Date: Jan 3, 2013 7:59 PM
Author: fom
Subject: Re: The Distinguishability argument of the Reals.
On 1/3/2013 10:30 AM, Zuhair wrote:

> By the way I might be wrong of course, I'll be glad to have anyone

> spot my error, my analogies might simply be misleading.

All right.

Why did Dedekind make his investigations?

Why did Bolzano feel compelled to prove the

intermediate value theorem?

Why was Cauchy careful to not say that the

fundamental sequences converged into the

space from which their elements had been

given?

I realize that you are not talking about

those subjects. But you are taking them

to the garbage heap -- along with every

plausible piece of mathematics that uses

the completeness axiom for the real numbers.

You cannot prove the fundamental theorem

of algebra without results from analysis.

It requires the existence of irrational

roots for polynomials and the intermediate

value theorem. So, you are tossing

algebra onto the same heap with analysis.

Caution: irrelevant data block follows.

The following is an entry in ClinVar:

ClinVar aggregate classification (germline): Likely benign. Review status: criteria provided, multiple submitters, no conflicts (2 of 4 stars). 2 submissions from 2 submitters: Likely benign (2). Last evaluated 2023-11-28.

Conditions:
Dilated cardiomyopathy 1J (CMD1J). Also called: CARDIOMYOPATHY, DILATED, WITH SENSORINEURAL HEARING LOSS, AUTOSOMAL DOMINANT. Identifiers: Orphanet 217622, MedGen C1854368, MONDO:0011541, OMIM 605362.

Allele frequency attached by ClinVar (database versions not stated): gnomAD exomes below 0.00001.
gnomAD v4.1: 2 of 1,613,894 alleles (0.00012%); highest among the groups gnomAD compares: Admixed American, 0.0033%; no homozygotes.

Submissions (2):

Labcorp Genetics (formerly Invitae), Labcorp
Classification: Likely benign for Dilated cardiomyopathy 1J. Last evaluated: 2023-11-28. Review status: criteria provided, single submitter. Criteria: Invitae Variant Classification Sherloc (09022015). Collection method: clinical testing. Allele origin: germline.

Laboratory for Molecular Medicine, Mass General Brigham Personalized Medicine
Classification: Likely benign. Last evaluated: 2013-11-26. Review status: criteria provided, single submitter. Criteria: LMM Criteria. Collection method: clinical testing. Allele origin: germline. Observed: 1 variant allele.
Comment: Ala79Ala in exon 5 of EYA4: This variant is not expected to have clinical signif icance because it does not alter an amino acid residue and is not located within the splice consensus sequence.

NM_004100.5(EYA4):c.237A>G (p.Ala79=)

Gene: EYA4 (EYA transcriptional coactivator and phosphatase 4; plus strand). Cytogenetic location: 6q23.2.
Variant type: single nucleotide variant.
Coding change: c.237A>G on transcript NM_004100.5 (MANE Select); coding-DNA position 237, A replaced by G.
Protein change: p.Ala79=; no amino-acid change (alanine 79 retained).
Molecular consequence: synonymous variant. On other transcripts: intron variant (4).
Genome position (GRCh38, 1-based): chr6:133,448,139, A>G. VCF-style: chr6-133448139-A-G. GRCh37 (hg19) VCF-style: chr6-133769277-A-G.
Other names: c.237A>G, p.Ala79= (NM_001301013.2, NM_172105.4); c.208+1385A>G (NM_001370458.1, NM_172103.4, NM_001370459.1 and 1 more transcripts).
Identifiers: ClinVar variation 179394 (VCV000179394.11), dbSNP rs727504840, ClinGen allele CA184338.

Now, there is a circularity in the topology

of real numbers. If you want to have

x=y

it must satisfy the axioms of a metric

space. But those axioms are too

strong.

Go get yourself a copy of "General Topology"

by Kelley and read about uniformities and

the metrization lemma for systems of relations.

What you will find is that the metric space

axioms (the important direction associated

with pseudometrics) depend on the least upper

bound principle.

One can simply view it as fundamental sequences

being grounded by cuts. It is not circular

in that sense. It simply makes Dedekind prior

to Cantor.

Before you continue with this mess, you should

take some time to learn what it means for two

real numbers to be equal to one another.

It is not the Euclidean algorithm.